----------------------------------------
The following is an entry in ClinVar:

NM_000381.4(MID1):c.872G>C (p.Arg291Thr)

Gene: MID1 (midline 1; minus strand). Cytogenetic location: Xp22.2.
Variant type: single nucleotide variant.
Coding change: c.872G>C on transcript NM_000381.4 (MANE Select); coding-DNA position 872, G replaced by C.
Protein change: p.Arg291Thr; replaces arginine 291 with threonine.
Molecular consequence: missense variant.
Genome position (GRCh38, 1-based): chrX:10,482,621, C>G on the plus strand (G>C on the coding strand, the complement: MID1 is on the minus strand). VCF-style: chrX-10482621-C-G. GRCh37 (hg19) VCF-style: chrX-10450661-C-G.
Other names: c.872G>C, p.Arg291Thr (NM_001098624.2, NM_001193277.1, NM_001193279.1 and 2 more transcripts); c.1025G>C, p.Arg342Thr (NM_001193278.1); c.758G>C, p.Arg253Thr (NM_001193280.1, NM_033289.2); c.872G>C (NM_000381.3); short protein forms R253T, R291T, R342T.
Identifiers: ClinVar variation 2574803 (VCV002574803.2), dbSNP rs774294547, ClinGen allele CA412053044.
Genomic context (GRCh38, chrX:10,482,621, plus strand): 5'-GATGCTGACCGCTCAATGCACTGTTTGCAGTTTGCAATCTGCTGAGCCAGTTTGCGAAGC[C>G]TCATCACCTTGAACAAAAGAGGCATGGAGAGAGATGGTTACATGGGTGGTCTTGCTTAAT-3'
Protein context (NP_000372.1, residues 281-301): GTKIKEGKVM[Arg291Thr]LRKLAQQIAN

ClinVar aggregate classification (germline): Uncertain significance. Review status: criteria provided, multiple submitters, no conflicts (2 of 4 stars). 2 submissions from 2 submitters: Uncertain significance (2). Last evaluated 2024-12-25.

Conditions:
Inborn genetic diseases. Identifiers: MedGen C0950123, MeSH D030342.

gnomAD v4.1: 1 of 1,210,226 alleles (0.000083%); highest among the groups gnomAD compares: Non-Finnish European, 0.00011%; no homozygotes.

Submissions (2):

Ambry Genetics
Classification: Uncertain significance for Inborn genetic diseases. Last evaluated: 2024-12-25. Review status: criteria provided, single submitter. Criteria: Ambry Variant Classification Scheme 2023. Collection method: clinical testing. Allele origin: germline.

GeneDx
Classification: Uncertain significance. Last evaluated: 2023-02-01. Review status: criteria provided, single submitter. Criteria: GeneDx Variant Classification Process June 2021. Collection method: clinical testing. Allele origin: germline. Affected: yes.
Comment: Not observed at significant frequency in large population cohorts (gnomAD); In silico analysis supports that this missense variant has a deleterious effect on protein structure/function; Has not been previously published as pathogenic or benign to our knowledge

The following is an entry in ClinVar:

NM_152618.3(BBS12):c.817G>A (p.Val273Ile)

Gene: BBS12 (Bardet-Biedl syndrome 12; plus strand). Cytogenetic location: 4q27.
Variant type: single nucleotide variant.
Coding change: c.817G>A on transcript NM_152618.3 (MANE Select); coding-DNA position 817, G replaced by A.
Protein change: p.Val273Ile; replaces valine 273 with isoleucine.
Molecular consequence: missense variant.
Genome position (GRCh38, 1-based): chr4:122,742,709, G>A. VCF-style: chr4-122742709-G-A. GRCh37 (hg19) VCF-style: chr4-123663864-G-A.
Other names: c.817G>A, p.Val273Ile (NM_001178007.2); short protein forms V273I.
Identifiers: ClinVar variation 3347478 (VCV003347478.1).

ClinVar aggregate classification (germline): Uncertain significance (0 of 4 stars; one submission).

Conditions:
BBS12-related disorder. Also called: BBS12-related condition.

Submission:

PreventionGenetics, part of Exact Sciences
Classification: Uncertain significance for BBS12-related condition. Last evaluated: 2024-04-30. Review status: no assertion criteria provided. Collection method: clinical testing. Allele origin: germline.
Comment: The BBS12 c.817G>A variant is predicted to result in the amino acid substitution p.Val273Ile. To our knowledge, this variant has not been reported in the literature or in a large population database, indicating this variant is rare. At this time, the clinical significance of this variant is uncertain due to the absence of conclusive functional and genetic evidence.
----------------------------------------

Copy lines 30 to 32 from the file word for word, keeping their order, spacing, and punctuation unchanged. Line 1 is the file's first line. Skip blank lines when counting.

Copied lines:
Genome position (GRCh38, 1-based): chr4:122,742,709, G>A. VCF-style: chr4-122742709-G-A. GRCh37 (hg19) VCF-style: chr4-123663864-G-A.
Other names: c.817G>A, p.Val273Ile (NM_001178007.2); short protein forms V273I.
Identifiers: ClinVar variation 3347478 (VCV003347478.1).